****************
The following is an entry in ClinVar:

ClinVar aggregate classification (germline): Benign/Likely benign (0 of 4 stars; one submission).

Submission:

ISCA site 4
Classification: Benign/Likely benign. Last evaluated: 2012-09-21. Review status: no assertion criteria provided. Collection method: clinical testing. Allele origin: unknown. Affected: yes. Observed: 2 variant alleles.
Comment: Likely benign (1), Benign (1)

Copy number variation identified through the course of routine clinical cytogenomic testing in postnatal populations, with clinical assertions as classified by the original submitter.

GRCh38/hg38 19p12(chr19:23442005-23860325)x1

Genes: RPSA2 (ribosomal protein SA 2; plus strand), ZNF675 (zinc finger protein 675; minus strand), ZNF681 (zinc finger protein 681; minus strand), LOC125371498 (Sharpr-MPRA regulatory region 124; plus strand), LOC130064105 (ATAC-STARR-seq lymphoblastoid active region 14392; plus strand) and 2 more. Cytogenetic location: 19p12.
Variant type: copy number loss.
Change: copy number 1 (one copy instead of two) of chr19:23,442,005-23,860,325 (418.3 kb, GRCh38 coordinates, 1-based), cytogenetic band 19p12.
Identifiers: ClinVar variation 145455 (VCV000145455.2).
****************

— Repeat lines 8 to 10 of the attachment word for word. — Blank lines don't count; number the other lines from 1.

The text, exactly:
GRCh38/hg38 19p12(chr19:23442005-23860325)x1

Genes: RPSA2 (ribosomal protein SA 2; plus strand), ZNF675 (zinc finger protein 675; minus strand), ZNF681 (zinc finger protein 681; minus strand), LOC125371498 (Sharpr-MPRA regulatory region 124; plus strand), LOC130064105 (ATAC-STARR-seq lymphoblastoid active region 14392; plus strand) and 2 more. Cytogenetic location: 19p12.
Variant type: copy number loss.